(Guest post by Greg Forster)
I don’t get to see many movies anymore – at least, not many by my standards. And when you can only see maybe four to six movies a year in the theater, you’re going to end up seeing the obvious ones – Batman, Star Trek, whatever Pixar does this year, etc.
But there was a time when we used to see a lot of movies. And that meant we had the luxury of picking through the enormous pile of garbage that is the arthouse and finding the few movies that make the arthouse worth going to. So I’m going to start using our Pass the Popcorn feature to show off some of our “finds,” in the hope that they won’t fade too far into obscurity.
The Red Violin stars Samuel L. Jackson as the most badass professional musical instrument appraiser you will ever see depicted on screen. I’m serious, don’t mess with this guy. At one point a clerk fails to deliver an important package to him promptly, and he tears into the clerk so hard I thought he was about to start reciting passages from Ezekiel.
“And you will know my name is the LORD when I lay my violin upon thee!”
OK, now that I’ve sold Matt, here’s what the rest of you need to know.
The movie tells the story of a violin that was created by a Renaissance Italian craftsman as his greatest masterwork. Over the course of the movie, the action shifts back and forth between three storylines.
In 17th century Italy, we see the craftsman’s initial aspiration – to create an instrument worthy of his love for his unborn child, due to arrive any day, to whom he intends to give the violin as a gift. But in a surprise twist at the end, the violin comes to have a different, but equally profound, significance for him.
In our own time, the violin is going up for auction. Everyone else thinks the violin is nothing special, but badass appraiser Samuel L. Jackson suspects otherwise – that it may be the long-lost “red violin” made by that famous Italian craftsman. Once the truth becomes known, everyone wants the violin – but nobody other than Jackson wants it for the right reason, leading to a surprise twist at the end in which Jackson triumphs over the greed and pride of his adversaries.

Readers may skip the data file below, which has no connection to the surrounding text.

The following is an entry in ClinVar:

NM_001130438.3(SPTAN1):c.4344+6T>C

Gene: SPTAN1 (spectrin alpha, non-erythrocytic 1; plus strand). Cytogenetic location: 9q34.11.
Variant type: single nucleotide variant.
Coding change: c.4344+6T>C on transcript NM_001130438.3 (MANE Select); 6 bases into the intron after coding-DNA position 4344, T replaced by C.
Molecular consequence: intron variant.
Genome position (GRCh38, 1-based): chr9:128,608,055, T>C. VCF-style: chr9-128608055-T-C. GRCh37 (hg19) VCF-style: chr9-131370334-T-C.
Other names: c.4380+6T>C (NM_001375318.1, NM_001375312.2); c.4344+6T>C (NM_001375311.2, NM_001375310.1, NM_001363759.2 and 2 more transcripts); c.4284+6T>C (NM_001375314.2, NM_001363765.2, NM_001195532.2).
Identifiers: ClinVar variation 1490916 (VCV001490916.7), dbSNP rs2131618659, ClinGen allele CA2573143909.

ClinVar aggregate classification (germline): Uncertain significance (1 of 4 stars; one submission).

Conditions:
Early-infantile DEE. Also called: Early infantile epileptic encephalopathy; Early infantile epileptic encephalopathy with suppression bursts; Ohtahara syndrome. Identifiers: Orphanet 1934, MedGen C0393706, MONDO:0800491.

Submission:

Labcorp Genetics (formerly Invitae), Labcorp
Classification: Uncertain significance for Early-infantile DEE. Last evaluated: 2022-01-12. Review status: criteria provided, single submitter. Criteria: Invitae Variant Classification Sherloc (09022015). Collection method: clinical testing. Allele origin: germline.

In between, we see what happened to the violin as it travelled around the world between its creation and its eventual rediscovery. Each vignette in this storyline illustrates the characteristic ways in which different civilizations have responded to the mystery of great art.
18th century Vienna is so obscessed with technical skill that art is reduced to mere performance – the ability to play very complex pieces very fast is valued above beauty. Following this path ultimately leads to the reduction of art into the novelty act of child prodigies – because the younger you are, the more amazing your skill is, and that’s all that counts. Form obliterates matter, and since form can’t exist without matter, it obliterates itself, ending in tragedy.
In Victorian England, by contrast, “art” is put up on a pedastal and idolized. “Creativity” is fetishized to the point where mere novelty and thrill displace beauty, just as mere technique had displaced it a century earlier. Craftsmanship goes out the window in favor of irresponsible artistic self-indulgence. Matter obliterates form, and since matter can’t exist without form, it obliterates itself, ending in tragedy.
In 20th century China, during the cultural revolution, just to have an interest in art as such is a life-threatening proposition. The state holds that art, like everything else, exists only for political ends, so the desire to make art for the sake of beauty is an act of treason against the people. Far worse to make art that has western origins, given the regime’s awkward attempt to fuse its totalitarian ideology with crude appeals to nationalistic Chinese chauvanism. Yet in the end, the totalitarians prove as incapable of eradicating the desire for beauty as they are at eradicating any of the other fundamental desires of human nature.
What do we want beauty for? All answers other than “we want it because it’s beautiful” ultimately prove futile. The goodness of beauty, like the goodness of knowledge or the goodness of virtue, is categorical. Make it instrumental towards some other good and you destroy it.
What, then, should we do with beauty when we find it? To that, the movie has a definite answer, and I think it’s exactly the right one. But to find out what it is, you’ll have to see those two surprise twist endings I mentioned earlier – and I’m not spoiling them for you. Go rent it and find out.